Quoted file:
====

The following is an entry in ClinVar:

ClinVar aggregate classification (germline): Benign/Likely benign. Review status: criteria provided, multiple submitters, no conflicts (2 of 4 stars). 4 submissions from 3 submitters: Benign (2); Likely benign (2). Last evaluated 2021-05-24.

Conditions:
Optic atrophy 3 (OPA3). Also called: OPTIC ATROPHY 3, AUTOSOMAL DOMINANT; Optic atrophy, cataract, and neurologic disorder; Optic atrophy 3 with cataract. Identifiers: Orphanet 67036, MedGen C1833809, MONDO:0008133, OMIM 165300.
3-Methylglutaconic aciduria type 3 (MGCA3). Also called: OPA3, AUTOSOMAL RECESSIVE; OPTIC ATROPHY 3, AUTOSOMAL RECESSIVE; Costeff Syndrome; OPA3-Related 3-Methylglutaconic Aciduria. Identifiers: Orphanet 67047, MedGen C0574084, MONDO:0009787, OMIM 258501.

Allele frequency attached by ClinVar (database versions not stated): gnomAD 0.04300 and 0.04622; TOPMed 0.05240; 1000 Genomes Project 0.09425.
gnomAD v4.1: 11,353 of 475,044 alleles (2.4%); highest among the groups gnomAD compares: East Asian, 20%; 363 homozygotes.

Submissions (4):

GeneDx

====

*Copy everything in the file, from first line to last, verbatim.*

The following is an entry in ClinVar:

ClinVar aggregate classification (germline): Benign/Likely benign. Review status: criteria provided, multiple submitters, no conflicts (2 of 4 stars). 4 submissions from 3 submitters: Benign (2); Likely benign (2). Last evaluated 2021-05-24.

Conditions:
Optic atrophy 3 (OPA3). Also called: OPTIC ATROPHY 3, AUTOSOMAL DOMINANT; Optic atrophy, cataract, and neurologic disorder; Optic atrophy 3 with cataract. Identifiers: Orphanet 67036, MedGen C1833809, MONDO:0008133, OMIM 165300.
3-Methylglutaconic aciduria type 3 (MGCA3). Also called: OPA3, AUTOSOMAL RECESSIVE; OPTIC ATROPHY 3, AUTOSOMAL RECESSIVE; Costeff Syndrome; OPA3-Related 3-Methylglutaconic Aciduria. Identifiers: Orphanet 67047, MedGen C0574084, MONDO:0009787, OMIM 258501.

Allele frequency attached by ClinVar (database versions not stated): gnomAD 0.04300 and 0.04622; TOPMed 0.05240; 1000 Genomes Project 0.09425.
gnomAD v4.1: 11,353 of 475,044 alleles (2.4%); highest among the groups gnomAD compares: East Asian, 20%; 363 homozygotes.

Submissions (4):

GeneDx